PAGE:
1. Say “Thank You”
It sounds corny, but it’s important. Relationships are about mutual respect. Don’t underestimate the value of simple courtesy and sincere appreciation.
2. Ask “How are you?”…and mean it
We all lead busy, complex lives. A marriage is about sharing your life with another person. When I first met my wife, we’d constantly talk about big hopes and dreams, and the minutiae of our lives. Now there are jobs, kids and obligations. Asking this question says “you are still important to me and I want to know what’s going on in your life.” Make it a point to connect. It may not be too often or for long periods of time. It just has to be sincere.
3. Don’t miss opportunities for praise
There’s the old joke that newlyweds should put a penny in a jar every time they have sex the first year of marriage, then take one out each time thereafter, and they’ll never empty the jar. The same is true for praise. Continuing to show admiration for each other is just as rewarding in its own way. You don’t have to go out of your way to look for opportunities for praise, but if you think it, say it.
4. Emphasize the good
Take a moment on a regular basis to recognize – for yourself – what you enjoy about your relationship. Consider the qualities that first attracted you to each other and how you are connected.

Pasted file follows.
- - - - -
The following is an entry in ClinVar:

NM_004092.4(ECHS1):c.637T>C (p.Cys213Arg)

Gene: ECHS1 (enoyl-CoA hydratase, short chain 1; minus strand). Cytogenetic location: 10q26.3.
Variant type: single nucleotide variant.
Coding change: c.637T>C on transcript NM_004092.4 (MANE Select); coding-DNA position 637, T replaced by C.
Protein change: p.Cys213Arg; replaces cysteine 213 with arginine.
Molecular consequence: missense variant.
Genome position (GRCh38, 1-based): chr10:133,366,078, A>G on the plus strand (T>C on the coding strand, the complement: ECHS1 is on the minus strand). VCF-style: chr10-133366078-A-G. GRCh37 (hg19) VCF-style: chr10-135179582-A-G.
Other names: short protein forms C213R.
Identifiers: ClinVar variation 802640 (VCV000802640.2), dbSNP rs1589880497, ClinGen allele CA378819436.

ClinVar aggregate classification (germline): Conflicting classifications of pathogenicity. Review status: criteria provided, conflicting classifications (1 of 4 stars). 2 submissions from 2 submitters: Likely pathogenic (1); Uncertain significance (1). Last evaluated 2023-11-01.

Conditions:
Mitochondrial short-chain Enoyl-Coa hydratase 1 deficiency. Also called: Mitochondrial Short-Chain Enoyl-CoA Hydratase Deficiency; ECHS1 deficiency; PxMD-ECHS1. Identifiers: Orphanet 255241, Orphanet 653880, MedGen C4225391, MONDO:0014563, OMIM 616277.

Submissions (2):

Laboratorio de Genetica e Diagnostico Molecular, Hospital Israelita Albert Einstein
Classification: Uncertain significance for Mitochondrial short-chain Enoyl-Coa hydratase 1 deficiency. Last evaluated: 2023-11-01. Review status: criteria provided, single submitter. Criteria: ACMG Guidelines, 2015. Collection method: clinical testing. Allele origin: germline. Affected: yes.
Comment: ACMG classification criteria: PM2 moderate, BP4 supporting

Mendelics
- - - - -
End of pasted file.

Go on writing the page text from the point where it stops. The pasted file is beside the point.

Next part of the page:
5. De-emphasize the bad
I’m not talking about tricking yourself into believing everything is great. Nobody is perfect. Everyone has warts. This is about having a little perspective. Don’t sweat the small stuff.
6. Recognize the underlying source of conflict
In the technology business we had a saying: “the problem is never where you think it is.” Very often the source of conflict in your relationship is something OTHER than each other. Take time to identify the real source. You may be fighting with the very person who can help you most.
7. Be honest
Don’t keep resentment bottled up. It may hurt to get it out, but it will be worse if you don’t. Keep it civil and respectful. It also helps small misunderstandings stay small.
8. Don’t be too honest
Total honesty is almost as bad as intentional deceit. Be aware of context and magnitude, and most important, intent.
9. Take care of yourself first
This is not to say you should be selfish. Just think about why in an airplane they tell you to put your mask on first before you help your child. To be a supportive partner you need to be in a good place yourself. Sacrificing too much of yourself breeds resentment (see No. 7).
10. Say “I’m sorry”…and mean it
Sincere apologies take a great deal of “emotional energy”, which is usually in short supply in our complex lives. In my experience, the extra effort goes a long way.
11. You don’t have to do EVERYTHING together